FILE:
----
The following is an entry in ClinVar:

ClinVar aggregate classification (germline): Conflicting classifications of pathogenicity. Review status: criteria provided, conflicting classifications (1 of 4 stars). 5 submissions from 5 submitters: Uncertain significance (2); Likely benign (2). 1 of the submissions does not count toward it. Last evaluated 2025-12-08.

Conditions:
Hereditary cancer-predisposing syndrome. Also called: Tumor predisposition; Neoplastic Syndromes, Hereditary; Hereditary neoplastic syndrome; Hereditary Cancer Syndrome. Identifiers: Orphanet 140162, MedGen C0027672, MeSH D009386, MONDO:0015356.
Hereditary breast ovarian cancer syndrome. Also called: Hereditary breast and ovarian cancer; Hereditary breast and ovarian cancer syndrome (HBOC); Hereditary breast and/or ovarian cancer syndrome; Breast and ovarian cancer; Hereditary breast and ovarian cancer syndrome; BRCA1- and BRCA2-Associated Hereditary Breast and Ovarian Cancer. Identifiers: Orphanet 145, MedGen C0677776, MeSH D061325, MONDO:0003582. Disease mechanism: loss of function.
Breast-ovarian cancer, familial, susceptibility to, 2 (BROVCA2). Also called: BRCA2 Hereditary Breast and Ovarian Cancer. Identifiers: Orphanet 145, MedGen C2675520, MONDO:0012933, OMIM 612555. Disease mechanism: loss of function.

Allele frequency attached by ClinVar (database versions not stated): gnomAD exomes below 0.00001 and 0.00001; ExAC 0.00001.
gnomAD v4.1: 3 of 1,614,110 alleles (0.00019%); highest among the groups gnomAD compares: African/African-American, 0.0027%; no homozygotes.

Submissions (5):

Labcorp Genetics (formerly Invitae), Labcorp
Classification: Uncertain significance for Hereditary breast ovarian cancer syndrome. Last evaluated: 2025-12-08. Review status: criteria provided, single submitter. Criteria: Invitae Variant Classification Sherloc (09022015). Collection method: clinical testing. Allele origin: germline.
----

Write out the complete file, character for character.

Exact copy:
The following is an entry in ClinVar:

ClinVar aggregate classification (germline): Conflicting classifications of pathogenicity. Review status: criteria provided, conflicting classifications (1 of 4 stars). 5 submissions from 5 submitters: Uncertain significance (2); Likely benign (2). 1 of the submissions does not count toward it. Last evaluated 2025-12-08.

Conditions:
Hereditary cancer-predisposing syndrome. Also called: Tumor predisposition; Neoplastic Syndromes, Hereditary; Hereditary neoplastic syndrome; Hereditary Cancer Syndrome. Identifiers: Orphanet 140162, MedGen C0027672, MeSH D009386, MONDO:0015356.
Hereditary breast ovarian cancer syndrome. Also called: Hereditary breast and ovarian cancer; Hereditary breast and ovarian cancer syndrome (HBOC); Hereditary breast and/or ovarian cancer syndrome; Breast and ovarian cancer; Hereditary breast and ovarian cancer syndrome; BRCA1- and BRCA2-Associated Hereditary Breast and Ovarian Cancer. Identifiers: Orphanet 145, MedGen C0677776, MeSH D061325, MONDO:0003582. Disease mechanism: loss of function.
Breast-ovarian cancer, familial, susceptibility to, 2 (BROVCA2). Also called: BRCA2 Hereditary Breast and Ovarian Cancer. Identifiers: Orphanet 145, MedGen C2675520, MONDO:0012933, OMIM 612555. Disease mechanism: loss of function.

Allele frequency attached by ClinVar (database versions not stated): gnomAD exomes below 0.00001 and 0.00001; ExAC 0.00001.
gnomAD v4.1: 3 of 1,614,110 alleles (0.00019%); highest among the groups gnomAD compares: African/African-American, 0.0027%; no homozygotes.

Submissions (5):

Labcorp Genetics (formerly Invitae), Labcorp
Classification: Uncertain significance for Hereditary breast ovarian cancer syndrome. Last evaluated: 2025-12-08. Review status: criteria provided, single submitter. Criteria: Invitae Variant Classification Sherloc (09022015). Collection method: clinical testing. Allele origin: germline.